Crossing Avenue Louise to the Ixelles neighborhood we came to the Abbaye de la Cambre—beautiful—really a place that time forgot. We sat there for a while watching the people picnicking, enjoying the sunshine and then headed slowly back to our hotel along the Ixelles ponds—great people watching, crazy ducks and geese (they looked far more exotic than our Canadian ducks) and beautiful belle epoque and art nouveau houses on either side of the ponds.

After a rest at our hotel, we headed back to Place Flagey—we decided to forgo supper and stood in line to get a cone of frites, then sat in the square watching the kids playing soccer. On the way back to the hotel I got a gelato at a small place—I think it was called Artisanal Gelato or something similar. I've eaten a lot of gelato but I swear it was the best gelato I've ever tasted.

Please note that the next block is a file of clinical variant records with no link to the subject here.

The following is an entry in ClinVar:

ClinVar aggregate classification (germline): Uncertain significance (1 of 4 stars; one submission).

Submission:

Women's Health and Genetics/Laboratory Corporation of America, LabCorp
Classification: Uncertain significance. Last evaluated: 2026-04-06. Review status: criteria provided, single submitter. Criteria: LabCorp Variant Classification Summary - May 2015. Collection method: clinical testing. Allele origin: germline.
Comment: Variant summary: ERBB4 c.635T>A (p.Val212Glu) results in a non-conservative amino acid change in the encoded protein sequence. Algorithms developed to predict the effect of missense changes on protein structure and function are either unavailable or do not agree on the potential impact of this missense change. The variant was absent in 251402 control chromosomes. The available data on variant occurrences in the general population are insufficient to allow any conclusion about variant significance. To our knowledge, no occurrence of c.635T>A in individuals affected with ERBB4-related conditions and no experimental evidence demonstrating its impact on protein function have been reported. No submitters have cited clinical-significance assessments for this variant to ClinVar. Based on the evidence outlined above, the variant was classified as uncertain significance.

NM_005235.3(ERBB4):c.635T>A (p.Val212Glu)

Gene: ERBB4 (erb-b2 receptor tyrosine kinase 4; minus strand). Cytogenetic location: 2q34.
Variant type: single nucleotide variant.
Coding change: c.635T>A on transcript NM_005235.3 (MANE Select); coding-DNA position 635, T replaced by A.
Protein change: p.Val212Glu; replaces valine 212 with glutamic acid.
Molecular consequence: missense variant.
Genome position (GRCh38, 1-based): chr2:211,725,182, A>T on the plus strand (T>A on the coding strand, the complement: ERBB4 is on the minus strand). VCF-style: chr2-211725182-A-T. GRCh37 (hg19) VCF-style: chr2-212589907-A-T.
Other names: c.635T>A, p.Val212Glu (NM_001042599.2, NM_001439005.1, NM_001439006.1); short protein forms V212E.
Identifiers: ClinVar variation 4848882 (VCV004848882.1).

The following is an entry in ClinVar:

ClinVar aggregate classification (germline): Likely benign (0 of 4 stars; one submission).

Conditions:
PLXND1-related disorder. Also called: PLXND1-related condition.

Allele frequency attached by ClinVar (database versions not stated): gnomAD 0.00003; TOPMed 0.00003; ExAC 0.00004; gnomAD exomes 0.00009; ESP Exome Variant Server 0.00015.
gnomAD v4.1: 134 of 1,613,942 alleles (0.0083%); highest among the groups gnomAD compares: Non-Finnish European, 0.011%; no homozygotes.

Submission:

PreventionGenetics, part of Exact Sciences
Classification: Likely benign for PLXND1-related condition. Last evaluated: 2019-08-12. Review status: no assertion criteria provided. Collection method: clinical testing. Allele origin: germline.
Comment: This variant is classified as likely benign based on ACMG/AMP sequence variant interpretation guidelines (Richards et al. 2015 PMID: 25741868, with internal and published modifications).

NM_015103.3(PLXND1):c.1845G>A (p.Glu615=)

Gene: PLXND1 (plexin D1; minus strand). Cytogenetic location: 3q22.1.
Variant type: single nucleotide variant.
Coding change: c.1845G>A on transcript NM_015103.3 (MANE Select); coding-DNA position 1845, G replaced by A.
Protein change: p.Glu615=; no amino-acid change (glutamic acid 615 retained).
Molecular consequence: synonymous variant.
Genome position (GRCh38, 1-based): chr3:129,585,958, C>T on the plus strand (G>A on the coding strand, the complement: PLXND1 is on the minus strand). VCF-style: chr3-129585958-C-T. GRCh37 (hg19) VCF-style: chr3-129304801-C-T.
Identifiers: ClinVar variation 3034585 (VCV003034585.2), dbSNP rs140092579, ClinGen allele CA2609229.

Day 2, Saturday

It was another sunny day so we decided to walk to the Royal Museum of Ancient Art. After a quick stop at the Place Fernand-Cocq for some croissants, we arrived at the Museum right at 10 am. We were able to get two-for-one entry by showing our Eurostar ticket. I really enjoyed the museum—it wasn't that crowded so we were able to really appreciate the paintings, which had information in English. We had a coffee at the museum cafe and went out to the patio that looks down into the backyard gardens of the houses below. One house had about 10 white doves and when we asked one of the staff members he told us that they were in fact pets—they were free to fly around but always returned to their roost.